[My band/We/I] just released a new song that I think would make a great fit for your playlist’s listeners. You can check it out here: [URL to song in streaming service]

Looking forward to hearing what you think.

Either way, keep up the awesome work!


I use a similar script when reaching out to bloggers for guest posting opportunities, and I’ve been getting around a 10% response rate. The most important part of your outreach is to make sure your song is an absolutely perfect fit for the playlist the person represents.

Part II: How to Get Your Music Into Algorithmically Generated Playlists

There are a number of algorithms music streaming services use to generate playlists for their users without humans, but most of these algorithms use methods such as collaborate filtering, web scraping, and playlist analysis.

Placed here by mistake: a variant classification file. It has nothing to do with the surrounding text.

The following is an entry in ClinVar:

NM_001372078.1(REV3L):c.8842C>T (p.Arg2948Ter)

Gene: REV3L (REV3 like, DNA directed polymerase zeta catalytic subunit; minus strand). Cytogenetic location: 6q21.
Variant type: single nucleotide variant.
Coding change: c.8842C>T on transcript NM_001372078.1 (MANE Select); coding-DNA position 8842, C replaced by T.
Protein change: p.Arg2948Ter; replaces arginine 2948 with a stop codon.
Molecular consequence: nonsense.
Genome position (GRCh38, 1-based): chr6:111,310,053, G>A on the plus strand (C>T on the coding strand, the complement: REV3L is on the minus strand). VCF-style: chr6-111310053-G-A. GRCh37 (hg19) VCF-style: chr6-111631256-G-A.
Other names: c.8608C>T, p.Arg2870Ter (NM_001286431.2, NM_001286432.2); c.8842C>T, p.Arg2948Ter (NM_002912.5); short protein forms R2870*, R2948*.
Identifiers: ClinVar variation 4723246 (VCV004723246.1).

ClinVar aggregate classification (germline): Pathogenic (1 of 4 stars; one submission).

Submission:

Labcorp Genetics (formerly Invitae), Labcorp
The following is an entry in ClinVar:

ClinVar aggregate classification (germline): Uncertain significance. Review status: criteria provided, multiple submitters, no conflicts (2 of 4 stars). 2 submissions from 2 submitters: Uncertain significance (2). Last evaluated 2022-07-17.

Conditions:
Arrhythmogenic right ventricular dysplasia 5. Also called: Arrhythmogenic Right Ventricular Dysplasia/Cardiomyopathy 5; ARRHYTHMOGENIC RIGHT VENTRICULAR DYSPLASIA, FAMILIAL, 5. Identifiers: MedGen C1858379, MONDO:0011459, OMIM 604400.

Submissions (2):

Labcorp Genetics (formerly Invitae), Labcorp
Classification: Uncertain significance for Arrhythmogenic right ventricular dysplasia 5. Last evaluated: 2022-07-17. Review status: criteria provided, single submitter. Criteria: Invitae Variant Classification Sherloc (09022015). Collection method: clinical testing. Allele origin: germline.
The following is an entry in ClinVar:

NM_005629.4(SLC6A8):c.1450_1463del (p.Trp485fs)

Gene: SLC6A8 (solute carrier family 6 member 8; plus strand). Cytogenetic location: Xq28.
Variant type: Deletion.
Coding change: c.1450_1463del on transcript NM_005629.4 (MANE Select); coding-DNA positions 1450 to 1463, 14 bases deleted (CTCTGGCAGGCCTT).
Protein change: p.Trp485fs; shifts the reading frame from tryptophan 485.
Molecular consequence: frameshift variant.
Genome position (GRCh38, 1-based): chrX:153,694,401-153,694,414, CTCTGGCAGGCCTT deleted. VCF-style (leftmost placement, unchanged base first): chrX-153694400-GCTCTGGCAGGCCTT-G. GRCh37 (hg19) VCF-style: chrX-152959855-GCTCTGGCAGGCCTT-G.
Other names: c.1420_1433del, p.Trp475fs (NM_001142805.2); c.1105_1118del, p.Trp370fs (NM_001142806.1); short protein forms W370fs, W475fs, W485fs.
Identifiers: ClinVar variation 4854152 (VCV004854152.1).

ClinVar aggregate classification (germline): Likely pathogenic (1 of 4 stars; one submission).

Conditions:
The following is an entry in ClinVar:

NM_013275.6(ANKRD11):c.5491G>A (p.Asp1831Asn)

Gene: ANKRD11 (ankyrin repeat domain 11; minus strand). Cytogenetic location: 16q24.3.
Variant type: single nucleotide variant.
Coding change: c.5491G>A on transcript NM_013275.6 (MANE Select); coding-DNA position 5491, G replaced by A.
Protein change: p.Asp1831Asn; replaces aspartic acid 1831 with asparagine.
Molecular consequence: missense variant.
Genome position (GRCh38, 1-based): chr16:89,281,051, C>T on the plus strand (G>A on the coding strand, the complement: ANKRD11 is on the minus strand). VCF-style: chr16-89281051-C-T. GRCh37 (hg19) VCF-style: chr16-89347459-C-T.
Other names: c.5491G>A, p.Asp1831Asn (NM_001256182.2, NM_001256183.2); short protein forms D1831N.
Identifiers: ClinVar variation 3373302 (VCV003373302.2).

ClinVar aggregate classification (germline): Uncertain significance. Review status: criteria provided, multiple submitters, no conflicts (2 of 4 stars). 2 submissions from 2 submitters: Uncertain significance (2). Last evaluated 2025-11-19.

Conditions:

Collaborative Filtering

Collaborate filtering is the process of recommending new music to one user based on what other users with similar music taste are listening to.

Here’s an example of how it works:

1. Users A, B, and C listen to many of the same songs.

2. User A and B listen to a new song.

3. Because user C has similar music taste to users A and B, the new song is then recommended to user C.

While there’s no direct way you can hack collaborative filtering algorithms, the best way to take advantage of them is to narrowly target your outreach efforts when contacting playlist editors.  Collaborative filtering algorithms are heavily reliant on view-to- click, click-to-play, and play-to-save conversion rates.  So if your music performs well in these metrics from playlist placement, collaborative filtering algorithms will pick it up.

Web Scraping

Similarly to how Google scrapes the web to identify the best search results for a given term, streaming services use web scraping as well.  This allows them to identify the music that tastemakers and bloggers are talking about online, and who they’re comparing these newer artists to.  This is the methodology behind many automated playlists featuring new release recommendations.